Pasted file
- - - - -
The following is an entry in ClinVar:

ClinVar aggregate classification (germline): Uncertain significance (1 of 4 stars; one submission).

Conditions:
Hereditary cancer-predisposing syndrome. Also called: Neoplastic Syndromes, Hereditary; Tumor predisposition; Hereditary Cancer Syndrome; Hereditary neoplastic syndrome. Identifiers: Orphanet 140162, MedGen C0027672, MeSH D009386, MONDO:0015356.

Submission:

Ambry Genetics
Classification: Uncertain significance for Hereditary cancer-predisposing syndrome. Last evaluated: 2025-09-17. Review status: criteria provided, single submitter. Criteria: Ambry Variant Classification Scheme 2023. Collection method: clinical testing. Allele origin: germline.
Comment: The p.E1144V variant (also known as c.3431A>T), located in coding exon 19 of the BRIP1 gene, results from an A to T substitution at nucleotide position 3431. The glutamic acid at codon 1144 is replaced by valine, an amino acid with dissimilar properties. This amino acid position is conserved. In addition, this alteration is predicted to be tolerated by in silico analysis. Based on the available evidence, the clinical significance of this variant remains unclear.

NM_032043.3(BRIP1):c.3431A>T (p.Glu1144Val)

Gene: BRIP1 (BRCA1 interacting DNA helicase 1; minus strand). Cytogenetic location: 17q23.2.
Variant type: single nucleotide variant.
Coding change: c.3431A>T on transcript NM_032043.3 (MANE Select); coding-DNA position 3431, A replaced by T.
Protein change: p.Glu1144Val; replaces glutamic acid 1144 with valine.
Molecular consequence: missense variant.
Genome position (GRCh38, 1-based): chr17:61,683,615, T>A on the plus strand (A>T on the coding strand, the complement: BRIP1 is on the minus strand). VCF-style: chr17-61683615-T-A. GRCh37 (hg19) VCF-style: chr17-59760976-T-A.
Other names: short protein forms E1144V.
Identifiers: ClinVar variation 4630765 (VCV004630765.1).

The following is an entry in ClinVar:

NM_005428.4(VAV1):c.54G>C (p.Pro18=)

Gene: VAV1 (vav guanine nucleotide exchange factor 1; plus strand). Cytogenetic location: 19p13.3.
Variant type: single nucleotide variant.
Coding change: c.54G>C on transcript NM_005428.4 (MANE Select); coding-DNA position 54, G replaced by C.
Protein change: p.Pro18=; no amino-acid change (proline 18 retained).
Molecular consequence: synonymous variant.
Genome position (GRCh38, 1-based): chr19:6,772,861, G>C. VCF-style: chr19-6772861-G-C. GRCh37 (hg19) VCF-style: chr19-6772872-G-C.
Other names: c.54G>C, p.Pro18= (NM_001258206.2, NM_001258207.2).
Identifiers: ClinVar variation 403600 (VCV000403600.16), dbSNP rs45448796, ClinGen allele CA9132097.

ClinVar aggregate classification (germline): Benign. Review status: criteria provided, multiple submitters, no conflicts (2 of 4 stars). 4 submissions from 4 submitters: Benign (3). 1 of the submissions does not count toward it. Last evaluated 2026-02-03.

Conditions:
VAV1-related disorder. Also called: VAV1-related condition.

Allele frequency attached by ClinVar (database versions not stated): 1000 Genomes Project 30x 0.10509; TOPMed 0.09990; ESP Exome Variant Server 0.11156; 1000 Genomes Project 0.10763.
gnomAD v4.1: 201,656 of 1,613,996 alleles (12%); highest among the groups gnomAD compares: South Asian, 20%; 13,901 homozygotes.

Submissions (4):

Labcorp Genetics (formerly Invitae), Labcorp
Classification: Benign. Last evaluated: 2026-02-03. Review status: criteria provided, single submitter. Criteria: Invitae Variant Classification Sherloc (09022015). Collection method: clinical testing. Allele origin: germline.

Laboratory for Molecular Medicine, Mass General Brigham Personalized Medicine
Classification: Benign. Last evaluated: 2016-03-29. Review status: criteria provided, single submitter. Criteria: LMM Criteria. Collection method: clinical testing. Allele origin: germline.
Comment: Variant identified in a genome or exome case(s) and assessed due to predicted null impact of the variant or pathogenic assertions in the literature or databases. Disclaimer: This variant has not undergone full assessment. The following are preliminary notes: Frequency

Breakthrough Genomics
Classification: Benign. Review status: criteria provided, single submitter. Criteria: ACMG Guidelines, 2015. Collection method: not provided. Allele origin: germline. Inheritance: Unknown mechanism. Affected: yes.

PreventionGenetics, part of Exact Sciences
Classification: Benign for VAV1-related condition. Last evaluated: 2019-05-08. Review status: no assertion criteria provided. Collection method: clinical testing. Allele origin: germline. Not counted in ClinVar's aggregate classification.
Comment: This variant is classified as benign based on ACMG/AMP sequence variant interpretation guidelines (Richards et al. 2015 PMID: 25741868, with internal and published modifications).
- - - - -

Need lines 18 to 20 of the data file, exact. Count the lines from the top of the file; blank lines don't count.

The following is an entry in ClinVar:

NM_005428.4(VAV1):c.54G>C (p.Pro18=)

Gene: VAV1 (vav guanine nucleotide exchange factor 1; plus strand). Cytogenetic location: 19p13.3.